Wave industry leaders including Edinburgh’s Aquamarine Power and Bosch Rexroth join forces to develop a standardised offshore power system
Ground-breaking project offers a ‘quantum leap’ for the wave energy sector
Pan-European collaboration brings leading players together for first time
A number of leading wave energy firms have joined forces with global drive and control manufacturer Bosch Rexroth in a bid to create a standardised, self-contained offshore electricity generator for the wave industry.
The project tackles head-on one of the biggest challenges in wave energy – how to generate electricity reliably and cost effectively at sea – and has the potential to “transform the wave industry in the same way the internal combustion engine made the motor car possible,” according to Aquamarine Power Chief Executive Officer Martin McAdam.
The new collaboration brings together project founders Aquamarine Power and Bosch Rexroth, along with wave technology developers Albatern, Carnegie Wave Energy UK and Professor Stansby of Manchester University. It also includes Irish utility ESB which is developing the European-funded Westwave wave farm off the west coast of Ireland.
The WavePOD (Wave Power Offtake Device) will provide a commercial solution for the problem most wave energy developers face in transforming linear motion into electrical energy. It comprises an offshore hydraulic generator housed in a sealed nacelle which generates electrical power which is then cabled back to shore.
Bosch Rexroth and Aquamarine Power have already made significant progress with the project and are developing a tenth-scale prototype to be tested at the world-leading Institute for Fluid Power Drives and Controls (IFAS) at Aachen University, Germany.
Commenting on the project Louis Verdegem, ocean technology specialist at Bosch Rexroth, said: “Creating a way of converting kinetic energy into electricity is essential if we are to effectively harness the power of waves. Currently however, cost effective transformation of the captured energy into electricity remains beyond the industry’s grasp. This is due in part to the fragmented nature of current research and development, which is largely commissioned by individual manufacturers. Through this collaboration we expect the use of standardised components and system architectures to accelerate learning and propel the industry forward.”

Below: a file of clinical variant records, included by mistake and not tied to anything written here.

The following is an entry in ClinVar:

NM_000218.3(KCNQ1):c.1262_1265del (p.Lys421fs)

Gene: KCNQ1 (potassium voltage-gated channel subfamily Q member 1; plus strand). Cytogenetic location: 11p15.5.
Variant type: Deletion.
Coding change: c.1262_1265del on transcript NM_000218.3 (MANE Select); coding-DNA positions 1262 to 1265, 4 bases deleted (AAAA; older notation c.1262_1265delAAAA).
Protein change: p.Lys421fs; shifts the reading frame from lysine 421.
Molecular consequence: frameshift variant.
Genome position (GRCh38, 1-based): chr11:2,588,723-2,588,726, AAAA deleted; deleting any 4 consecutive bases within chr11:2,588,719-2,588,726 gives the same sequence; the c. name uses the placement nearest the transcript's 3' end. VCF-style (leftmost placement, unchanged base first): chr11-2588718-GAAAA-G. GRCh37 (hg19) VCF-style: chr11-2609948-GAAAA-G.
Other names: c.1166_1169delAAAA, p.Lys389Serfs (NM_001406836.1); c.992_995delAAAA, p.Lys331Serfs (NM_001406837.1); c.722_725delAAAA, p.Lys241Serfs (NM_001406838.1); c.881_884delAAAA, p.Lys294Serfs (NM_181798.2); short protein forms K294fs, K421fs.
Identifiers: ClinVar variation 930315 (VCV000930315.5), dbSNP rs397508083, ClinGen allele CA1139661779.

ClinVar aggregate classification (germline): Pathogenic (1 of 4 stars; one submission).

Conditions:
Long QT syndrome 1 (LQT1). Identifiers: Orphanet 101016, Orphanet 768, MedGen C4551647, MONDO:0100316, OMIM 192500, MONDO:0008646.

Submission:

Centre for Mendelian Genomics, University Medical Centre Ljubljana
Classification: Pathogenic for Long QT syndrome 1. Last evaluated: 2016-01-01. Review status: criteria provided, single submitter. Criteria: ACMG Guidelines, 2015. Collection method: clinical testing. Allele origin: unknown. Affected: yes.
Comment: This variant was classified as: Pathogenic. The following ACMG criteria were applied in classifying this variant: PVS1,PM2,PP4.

The pan-industry initiative has been welcomed by trade body Ocean Energy Europe. Their Chief Executive Officer Dr Sian George said: “If Europe is to turn its advantage in ocean energy technologies into a new industrial sector, collaboration will be key. The WavePOD project provides a vehicle for ocean energy developers from all over Europe to work together and tackle problems in an efficient and cost effective way. We would encourage as many developers as possible to get involved in this project and hope to see this partnership approach applied to other barriers on the road to commercialisation.”
“WavePOD is a quantum leap for the wave energy industry,” says Martin McAdam, Chief Executive Officer of Aquamarine Power. “The global wave energy market has an estimated value worth hundreds of billions of pounds and the WavePOD addresses the sector’s challenges of improving reliability, developing standard components, fostering collaboration and driving down costs.
“This is a historic moment for the industry as it is the first time technology developers have come together to solve a key industry challenge. It is my passionate belief that the only route to commercialisation is through collaboration, where we work together to solve the common problems we all face.”
The project has been welcomed by Brendan Barry, Manager, Emerging Energy Technologies at ESB, who said: “Wave energy has the potential to provide large quantities of indigenous, renewable energy and reduce our dependence on imported fossil fuels. A number of companies have demonstrated concepts for capturing this energy at scale. As an end user of this type of equipment at the ESB Westwave project and follow on developments in Ireland and Europe, I am pleased to see the collaborative WavePOD project driving innovation towards a low carbon future.”
Commenting further on the programme, Tim Sawyer, Project Development Officer at Carnegie Wave Energy said: “Working with Bosch Rexroth we intend to create an industry-enabling technology which will be available as a commercial product for a range of different ocean energy technologies. This makes a huge amount of sense for the industry – rather than every company developing its own power offtake technology, WavePOD will be a standard product which frees companies to pursue the development of their own unique machines, without having to worry about converting their technology’s motion into electricity.”
David Campbell, Chief Financial Officer, Albatern, said: “The broad base of this collaboration offers additional confidence to a leading supplier to the industry that the application of their expertise to a common challenge will improve reliability, reduce costs and accelerate a new line of business both for them, and for the other participants.”
Professor Peter Stansby of University of Manchester, developer of the new line absorber M4M Wave Power, said: “Conversion of mechanical power into electricity is a generic component of any wave energy converter. As a new developer striving to improve wave energy capture the WavePOD consortium approach to hydraulic PTO development is a great bonus since hydrodynamic expertise in wave-body interaction is quite different from that for hydraulic systems.”